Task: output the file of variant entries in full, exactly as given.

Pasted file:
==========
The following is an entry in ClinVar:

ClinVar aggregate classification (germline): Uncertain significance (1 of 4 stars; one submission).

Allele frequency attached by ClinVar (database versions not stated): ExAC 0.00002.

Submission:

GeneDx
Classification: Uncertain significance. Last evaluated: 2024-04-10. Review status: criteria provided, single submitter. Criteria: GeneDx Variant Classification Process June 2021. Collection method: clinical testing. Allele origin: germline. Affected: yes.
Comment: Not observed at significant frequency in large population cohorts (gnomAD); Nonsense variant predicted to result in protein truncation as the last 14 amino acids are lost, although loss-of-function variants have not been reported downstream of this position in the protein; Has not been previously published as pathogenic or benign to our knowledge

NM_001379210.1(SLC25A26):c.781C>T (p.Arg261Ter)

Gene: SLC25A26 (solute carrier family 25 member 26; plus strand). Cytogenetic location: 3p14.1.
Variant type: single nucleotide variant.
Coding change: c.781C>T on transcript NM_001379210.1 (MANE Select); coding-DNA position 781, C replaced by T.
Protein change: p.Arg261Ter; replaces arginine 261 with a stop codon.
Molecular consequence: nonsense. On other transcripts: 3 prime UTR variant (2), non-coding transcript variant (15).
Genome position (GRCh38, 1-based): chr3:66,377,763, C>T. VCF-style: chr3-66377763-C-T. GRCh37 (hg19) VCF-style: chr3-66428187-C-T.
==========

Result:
The following is an entry in ClinVar:

ClinVar aggregate classification (germline): Uncertain significance (1 of 4 stars; one submission).

Allele frequency attached by ClinVar (database versions not stated): ExAC 0.00002.

Submission:

GeneDx
Classification: Uncertain significance. Last evaluated: 2024-04-10. Review status: criteria provided, single submitter. Criteria: GeneDx Variant Classification Process June 2021. Collection method: clinical testing. Allele origin: germline. Affected: yes.
Comment: Not observed at significant frequency in large population cohorts (gnomAD); Nonsense variant predicted to result in protein truncation as the last 14 amino acids are lost, although loss-of-function variants have not been reported downstream of this position in the protein; Has not been previously published as pathogenic or benign to our knowledge

NM_001379210.1(SLC25A26):c.781C>T (p.Arg261Ter)

Gene: SLC25A26 (solute carrier family 25 member 26; plus strand). Cytogenetic location: 3p14.1.
Variant type: single nucleotide variant.
Coding change: c.781C>T on transcript NM_001379210.1 (MANE Select); coding-DNA position 781, C replaced by T.
Protein change: p.Arg261Ter; replaces arginine 261 with a stop codon.
Molecular consequence: nonsense. On other transcripts: 3 prime UTR variant (2), non-coding transcript variant (15).
Genome position (GRCh38, 1-based): chr3:66,377,763, C>T. VCF-style: chr3-66377763-C-T. GRCh37 (hg19) VCF-style: chr3-66428187-C-T.